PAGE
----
“Oh,” I thought, when I began to watch Collision, the new film offering on PBS’s Masterpiece Contemporary, “This looks like a TV version of Crash or Intersection.” But as the story unfolded in flashbacks and real time, I could not wait to see how the rest of this mystery about a six-car crash on the A-12 highway outside of London would develop. I watched nearly four hours of the screener in one sitting, sacrificing a perfectly lovely autumn afternoon for the sake of seeing the story uninterrupted from start to end. As PBS describes the plot:
Six cars collide on a superhighway outside London, leaving death, shattered lives, and profound mysteries. Why did some live and others die? Why did one driver disappear before rescuers got to him? And how will survivors, relatives, and others cope with a wrenching event that has unexpectedly far-reaching consequences?
With a less talented director than Marc Evans, the convoluted story line could have turned into a melodramatic mess, but restrained acting and clear direction take this film to a satisfying but not too treacly a conclusion. There were a few story lines that seemed over the top, especially the one involving the mother-in-law, which seemed a bit off and was not needed to drive the plot.
I agree with the reviewer who said that the plot of Collision reminded him of the old 70’s films, Airport and Hotel, in which viewers learn details about the characters’ lives that are only peripheral to the crash itself. Why the crash happened is the mystery. How the people involved in the crash came to converge at the same time on that highway is the real story. Superimposed on top of these story lines is the back story of John Tolin, the police officer placed in charge of the investigation. The father of Alice Jackson, the young black woman who died, is suing the department for racism, and John must find out if police chasing a speeding BMW with the black couple inside it caused her death. As John follows leads, he is haunted by his wife’s death in a car crash and his daughter’s injury, and he is increasingly unable to separate his emotions from his work.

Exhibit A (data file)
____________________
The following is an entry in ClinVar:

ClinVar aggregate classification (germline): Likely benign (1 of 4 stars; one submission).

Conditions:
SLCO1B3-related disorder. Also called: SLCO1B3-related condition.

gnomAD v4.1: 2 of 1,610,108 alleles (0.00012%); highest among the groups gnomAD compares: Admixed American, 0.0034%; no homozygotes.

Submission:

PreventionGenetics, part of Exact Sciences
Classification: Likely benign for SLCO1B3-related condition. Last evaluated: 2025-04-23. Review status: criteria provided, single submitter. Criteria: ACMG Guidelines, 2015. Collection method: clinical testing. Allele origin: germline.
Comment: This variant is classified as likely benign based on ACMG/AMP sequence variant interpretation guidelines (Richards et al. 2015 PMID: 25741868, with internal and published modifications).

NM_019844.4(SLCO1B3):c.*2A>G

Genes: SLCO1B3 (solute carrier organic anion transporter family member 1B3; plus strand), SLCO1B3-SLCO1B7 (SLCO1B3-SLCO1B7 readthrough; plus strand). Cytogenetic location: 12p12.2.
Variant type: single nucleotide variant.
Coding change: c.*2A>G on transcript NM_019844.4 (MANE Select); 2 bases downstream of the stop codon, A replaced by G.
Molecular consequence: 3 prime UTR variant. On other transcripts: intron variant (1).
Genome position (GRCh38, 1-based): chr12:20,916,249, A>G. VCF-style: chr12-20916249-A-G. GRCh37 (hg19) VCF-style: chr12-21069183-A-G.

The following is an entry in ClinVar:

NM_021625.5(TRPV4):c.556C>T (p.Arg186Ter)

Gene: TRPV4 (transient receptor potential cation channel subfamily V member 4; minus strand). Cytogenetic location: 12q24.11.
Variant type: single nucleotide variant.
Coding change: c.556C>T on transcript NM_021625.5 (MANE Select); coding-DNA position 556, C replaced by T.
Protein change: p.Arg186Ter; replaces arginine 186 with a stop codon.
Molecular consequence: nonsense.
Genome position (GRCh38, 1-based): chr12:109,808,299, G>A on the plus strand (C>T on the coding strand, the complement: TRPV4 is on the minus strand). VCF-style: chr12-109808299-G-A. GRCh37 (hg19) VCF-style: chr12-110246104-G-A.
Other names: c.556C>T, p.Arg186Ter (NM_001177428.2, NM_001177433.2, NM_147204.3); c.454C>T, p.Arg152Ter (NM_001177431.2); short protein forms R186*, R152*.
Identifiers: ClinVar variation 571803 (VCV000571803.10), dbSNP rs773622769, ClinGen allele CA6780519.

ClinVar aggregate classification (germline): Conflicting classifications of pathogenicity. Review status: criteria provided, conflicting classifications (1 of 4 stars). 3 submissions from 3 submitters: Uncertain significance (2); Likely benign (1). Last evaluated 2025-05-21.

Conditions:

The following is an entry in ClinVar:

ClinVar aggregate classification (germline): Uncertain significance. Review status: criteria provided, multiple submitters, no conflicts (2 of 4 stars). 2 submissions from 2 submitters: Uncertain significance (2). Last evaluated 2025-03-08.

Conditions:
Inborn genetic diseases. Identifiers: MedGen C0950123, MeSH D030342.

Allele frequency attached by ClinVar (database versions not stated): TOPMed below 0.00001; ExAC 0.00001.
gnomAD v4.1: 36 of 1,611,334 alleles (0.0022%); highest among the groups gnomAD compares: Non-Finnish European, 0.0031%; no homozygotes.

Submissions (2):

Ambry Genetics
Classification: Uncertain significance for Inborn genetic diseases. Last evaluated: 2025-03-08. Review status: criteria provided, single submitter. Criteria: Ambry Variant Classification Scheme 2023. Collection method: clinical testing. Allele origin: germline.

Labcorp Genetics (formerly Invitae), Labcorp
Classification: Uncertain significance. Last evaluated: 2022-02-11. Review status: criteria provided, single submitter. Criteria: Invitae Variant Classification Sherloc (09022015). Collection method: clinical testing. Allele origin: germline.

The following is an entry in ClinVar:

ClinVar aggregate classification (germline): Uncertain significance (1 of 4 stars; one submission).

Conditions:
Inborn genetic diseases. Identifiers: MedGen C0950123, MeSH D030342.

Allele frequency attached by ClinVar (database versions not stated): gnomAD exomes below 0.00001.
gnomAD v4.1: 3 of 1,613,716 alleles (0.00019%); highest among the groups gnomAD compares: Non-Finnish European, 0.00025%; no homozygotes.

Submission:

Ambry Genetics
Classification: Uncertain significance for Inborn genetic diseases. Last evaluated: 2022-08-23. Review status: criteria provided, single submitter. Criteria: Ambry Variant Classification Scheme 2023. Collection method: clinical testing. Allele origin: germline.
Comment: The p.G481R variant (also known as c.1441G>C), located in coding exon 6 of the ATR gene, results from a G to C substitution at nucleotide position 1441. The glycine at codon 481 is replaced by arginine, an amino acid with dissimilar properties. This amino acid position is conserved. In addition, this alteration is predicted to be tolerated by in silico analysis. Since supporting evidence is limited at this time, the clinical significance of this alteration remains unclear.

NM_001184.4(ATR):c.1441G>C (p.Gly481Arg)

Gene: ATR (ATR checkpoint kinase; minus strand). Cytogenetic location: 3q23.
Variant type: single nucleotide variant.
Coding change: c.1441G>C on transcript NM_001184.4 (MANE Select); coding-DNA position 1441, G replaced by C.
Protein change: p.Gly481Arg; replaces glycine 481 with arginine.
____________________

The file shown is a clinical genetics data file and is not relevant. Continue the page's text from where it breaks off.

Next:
Douglas Henshall, who plays John Tolin, has the perfect face for this role: careworn, weary, sleep-deprived, and sad. He is forced to investigate the crash with former lover, Ann Stallwood (Kate Ashfield), who is equally uncomfortable with the idea of working alongside him.
Add a young waitress who yearns for a better life, a piano teacher with a PAST, a mother-in-law from hell, a woman who has stolen company secrets, a man whose disappearance during the crash hides an awful secret, and you have the recipe for five hours of great TV. Many reviewers were not as kindly disposed towards this series as I am, but I have always secretly harbored a love for melodramatic films like Airport, Hotel, Backdraft, and The Poseidon Adventure. (Please do not share this awkward fact with others.)
People who missed watching the first episode or who want to see it again, will have two weeks to view it online on PBS’s site. The series concludes on Sunday, November 22.
- Watch a video interview with the cast in this YouTube clip:
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